July 14, 2017

Episode 324: Documenting Mars For a Decade With the HiRISE Camera

A look at the people behind the mission, and potential future space scientists.

This weekend, scientists at the University of Arizona are celebrating more than a decade of photographing Mars.

In August 2005, the Mars Reconnaissance Orbiter was launched into orbit. Since then, it has been circling the red planet every 112 minutes. On board the orbiter is a camera by the name of HiRISE, or the “high resolution imaging science experiment. The team behind the camera include more than 25 scientists at the UA.

Over the last 10 years the camera has captured more than 50,000 images, some up to 20,000 by 60,000 pixels. The photographs are then processed at the UA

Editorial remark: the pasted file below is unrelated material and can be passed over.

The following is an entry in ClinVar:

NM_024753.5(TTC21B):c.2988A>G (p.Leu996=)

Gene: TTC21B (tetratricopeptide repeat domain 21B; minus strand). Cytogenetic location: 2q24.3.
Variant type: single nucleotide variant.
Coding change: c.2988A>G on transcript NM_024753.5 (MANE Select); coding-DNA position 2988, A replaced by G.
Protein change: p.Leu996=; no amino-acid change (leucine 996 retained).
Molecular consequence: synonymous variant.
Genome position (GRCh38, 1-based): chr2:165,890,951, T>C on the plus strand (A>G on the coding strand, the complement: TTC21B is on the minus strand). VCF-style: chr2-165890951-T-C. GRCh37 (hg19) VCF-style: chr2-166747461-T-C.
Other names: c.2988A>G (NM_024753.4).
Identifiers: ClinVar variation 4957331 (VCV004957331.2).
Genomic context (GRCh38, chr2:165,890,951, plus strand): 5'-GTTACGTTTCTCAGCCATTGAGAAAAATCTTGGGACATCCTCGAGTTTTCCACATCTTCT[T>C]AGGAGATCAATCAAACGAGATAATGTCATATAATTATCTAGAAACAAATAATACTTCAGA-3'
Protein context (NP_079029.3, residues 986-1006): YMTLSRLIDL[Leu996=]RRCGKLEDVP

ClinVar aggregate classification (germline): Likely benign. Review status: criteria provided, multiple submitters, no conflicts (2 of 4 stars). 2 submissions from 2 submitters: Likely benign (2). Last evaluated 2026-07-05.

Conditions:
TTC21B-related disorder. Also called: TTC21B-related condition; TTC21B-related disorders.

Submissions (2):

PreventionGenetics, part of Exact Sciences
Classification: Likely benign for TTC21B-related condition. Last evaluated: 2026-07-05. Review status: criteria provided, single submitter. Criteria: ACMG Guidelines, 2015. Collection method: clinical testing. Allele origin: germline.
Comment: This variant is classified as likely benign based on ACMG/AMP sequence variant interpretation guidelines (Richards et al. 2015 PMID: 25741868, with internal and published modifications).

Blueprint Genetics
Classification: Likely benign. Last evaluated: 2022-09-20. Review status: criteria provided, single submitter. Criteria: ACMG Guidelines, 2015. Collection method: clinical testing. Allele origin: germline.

It takes about 15 minutes for data to get back to Earth. It’s then downloaded by the Jet Propulsion Laboratory in California and processed into complete images at the UA. They’re delivered to a computer system, and student scientists are the first to see what comes back from Mars. Student scientists create digital terrain models, which are made from 3-D images.

Also on Arizona Week, hundreds of children make their way to the UA to explore science at Fusion Camp.

Learn more about the UA's Lunar and Planetary Labopen house on Saturday, the HiRISE mission, and the HiWish, where you can suggest photographs for the mission to take.

On the program

  • Alfred McEwen, HiRISE principal investigator
  • Daniel Robinson, Nick Porter, undergraduates working on HiRISE
  • Sarah Sutton, HiRISE graduate scientist
  • Noel Hensley, UA Flandrau Science Center and Planetarium
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